The Christian “think tank” Barna Group recently conducted a poll of Americans not brought up in institutional Christianity. They were trying to identify why Christianity was in decline in Europe and now in the USA, especially among young people. One of the questions asked was, “What about Christianity disturbs you the most or prevents you from becoming Christian?” Over 70% answered back saying the church doctrine on the “Sacrificial Atonement of Christ”. The idea that humanity is “fallen” and so miserably sinful by nature, that the only way God could offer salvation from this ugly situation was to perform a human sacrifice with his “Son” is disturbing to many today. In addition, people feel the idea of God participating in any way with a “human sacrifice” diminishes the sovereignty and morality of God.
Other world religions view humanity and God in a much more positive light. Religions such as Buddhism, Hinduism, and modern Judaism see humankind as being far from perfect and capable of huge mistakes in judgment, but fundamentally good in essence. These religions attribute the negative tendencies of humanity to ignorance, an overindulgence in the material aspects of life, species arrogance, pride (ego), and separation from direct communion with God. The counter against sin is the education into the spiritual lifestyle taught by Yeshua. Indeed Yeshua taught of two different ways that people could be relieved of the burden of sin, and neither involved a sacrifice (which we will consider in a future post).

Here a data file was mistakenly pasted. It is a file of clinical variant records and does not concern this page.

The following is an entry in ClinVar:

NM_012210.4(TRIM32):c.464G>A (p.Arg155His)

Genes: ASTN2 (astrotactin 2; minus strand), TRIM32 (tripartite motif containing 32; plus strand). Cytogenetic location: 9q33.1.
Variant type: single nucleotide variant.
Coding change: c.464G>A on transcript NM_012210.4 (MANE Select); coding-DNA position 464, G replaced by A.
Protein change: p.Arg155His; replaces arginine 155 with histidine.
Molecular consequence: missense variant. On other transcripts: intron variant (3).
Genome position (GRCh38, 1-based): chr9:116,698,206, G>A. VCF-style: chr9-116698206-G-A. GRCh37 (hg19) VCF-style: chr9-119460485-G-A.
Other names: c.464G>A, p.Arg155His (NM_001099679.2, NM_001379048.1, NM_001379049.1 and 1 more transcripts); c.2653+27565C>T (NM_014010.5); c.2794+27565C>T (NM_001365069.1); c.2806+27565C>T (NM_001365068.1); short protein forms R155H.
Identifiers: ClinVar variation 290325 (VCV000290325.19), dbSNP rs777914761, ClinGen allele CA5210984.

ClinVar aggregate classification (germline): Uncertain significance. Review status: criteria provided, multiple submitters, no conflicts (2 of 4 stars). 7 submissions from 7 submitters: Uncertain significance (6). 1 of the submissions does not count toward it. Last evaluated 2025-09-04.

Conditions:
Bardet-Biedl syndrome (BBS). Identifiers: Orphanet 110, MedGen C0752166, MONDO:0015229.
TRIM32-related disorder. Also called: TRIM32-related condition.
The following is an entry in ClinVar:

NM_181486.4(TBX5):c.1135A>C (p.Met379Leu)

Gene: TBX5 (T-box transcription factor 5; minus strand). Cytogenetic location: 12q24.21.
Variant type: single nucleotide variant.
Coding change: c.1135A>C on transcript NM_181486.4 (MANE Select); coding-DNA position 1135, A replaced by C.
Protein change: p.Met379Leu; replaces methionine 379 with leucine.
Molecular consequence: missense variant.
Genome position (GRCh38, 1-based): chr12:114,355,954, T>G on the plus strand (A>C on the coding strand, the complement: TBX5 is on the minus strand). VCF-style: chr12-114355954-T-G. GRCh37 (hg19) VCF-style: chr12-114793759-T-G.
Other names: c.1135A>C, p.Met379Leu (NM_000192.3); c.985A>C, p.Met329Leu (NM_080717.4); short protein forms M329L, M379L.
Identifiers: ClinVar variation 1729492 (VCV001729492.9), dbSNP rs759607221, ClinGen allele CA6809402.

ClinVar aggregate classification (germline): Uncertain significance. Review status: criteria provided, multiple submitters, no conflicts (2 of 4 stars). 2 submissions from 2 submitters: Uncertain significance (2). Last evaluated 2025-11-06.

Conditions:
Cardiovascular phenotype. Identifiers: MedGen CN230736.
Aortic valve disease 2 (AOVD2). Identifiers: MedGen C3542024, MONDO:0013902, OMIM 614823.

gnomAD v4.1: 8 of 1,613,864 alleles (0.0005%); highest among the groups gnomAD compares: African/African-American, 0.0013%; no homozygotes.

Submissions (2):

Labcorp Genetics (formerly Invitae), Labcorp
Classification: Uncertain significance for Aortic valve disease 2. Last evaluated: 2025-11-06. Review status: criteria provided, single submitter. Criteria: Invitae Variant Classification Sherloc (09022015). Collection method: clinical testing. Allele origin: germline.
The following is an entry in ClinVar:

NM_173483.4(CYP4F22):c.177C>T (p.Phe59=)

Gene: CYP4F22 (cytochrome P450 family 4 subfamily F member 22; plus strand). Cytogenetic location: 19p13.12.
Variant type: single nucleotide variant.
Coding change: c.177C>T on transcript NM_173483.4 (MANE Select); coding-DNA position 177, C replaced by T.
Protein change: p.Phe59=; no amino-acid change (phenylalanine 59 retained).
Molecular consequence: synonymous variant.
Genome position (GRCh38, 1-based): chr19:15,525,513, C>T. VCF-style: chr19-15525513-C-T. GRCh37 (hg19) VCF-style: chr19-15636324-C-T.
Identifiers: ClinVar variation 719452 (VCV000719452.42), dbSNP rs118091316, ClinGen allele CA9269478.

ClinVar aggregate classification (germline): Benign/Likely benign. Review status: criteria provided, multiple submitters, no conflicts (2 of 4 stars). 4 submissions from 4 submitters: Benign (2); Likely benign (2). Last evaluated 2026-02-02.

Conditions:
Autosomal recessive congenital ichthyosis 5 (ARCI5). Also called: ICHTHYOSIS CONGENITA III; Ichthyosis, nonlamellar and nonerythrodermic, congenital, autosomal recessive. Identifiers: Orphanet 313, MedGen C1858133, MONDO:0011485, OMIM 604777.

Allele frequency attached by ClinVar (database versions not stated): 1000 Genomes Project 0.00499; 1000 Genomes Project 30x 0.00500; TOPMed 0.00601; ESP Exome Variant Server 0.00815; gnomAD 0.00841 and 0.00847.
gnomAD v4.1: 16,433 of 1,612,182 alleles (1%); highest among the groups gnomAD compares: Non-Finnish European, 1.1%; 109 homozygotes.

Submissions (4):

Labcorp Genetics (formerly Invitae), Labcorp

Yeshua did not teach anything that resembled the Christian doctrine of substitutional atonement or expiation of the sins of mankind through the blood sacrifice of a crucified messiah (or for that matter even a sacrificial animal).
Yeshua, as well as other Galilean and Northern Israeli spiritual masters were in direct opposition to the Jerusalem Temple Sadducees. They embraced the overwhelming opinion of the Jewish prophets, that sin offerings and blood sacrifices were not the means whereby sinners were forgiven, justified, or rendered righteous before God.